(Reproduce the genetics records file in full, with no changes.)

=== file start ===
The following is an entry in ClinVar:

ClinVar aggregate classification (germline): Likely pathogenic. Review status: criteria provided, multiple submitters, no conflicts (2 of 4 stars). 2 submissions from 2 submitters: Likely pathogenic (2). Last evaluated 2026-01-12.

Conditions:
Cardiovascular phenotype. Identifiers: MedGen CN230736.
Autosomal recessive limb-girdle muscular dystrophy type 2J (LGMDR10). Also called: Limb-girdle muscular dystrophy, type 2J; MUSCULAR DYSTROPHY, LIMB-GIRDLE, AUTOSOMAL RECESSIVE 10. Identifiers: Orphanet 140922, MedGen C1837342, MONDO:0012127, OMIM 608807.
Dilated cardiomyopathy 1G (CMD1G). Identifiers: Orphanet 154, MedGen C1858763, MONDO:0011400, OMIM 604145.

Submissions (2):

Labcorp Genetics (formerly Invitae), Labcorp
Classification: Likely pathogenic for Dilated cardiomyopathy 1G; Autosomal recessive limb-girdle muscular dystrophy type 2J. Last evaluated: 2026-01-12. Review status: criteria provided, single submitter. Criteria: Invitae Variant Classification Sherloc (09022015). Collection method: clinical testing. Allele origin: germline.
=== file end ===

The following is an entry in ClinVar:

ClinVar aggregate classification (germline): Likely pathogenic. Review status: criteria provided, multiple submitters, no conflicts (2 of 4 stars). 2 submissions from 2 submitters: Likely pathogenic (2). Last evaluated 2026-01-12.

Conditions:
Cardiovascular phenotype. Identifiers: MedGen CN230736.
Autosomal recessive limb-girdle muscular dystrophy type 2J (LGMDR10). Also called: Limb-girdle muscular dystrophy, type 2J; MUSCULAR DYSTROPHY, LIMB-GIRDLE, AUTOSOMAL RECESSIVE 10. Identifiers: Orphanet 140922, MedGen C1837342, MONDO:0012127, OMIM 608807.
Dilated cardiomyopathy 1G (CMD1G). Identifiers: Orphanet 154, MedGen C1858763, MONDO:0011400, OMIM 604145.

Submissions (2):

Labcorp Genetics (formerly Invitae), Labcorp
Classification: Likely pathogenic for Dilated cardiomyopathy 1G; Autosomal recessive limb-girdle muscular dystrophy type 2J. Last evaluated: 2026-01-12. Review status: criteria provided, single submitter. Criteria: Invitae Variant Classification Sherloc (09022015). Collection method: clinical testing. Allele origin: germline.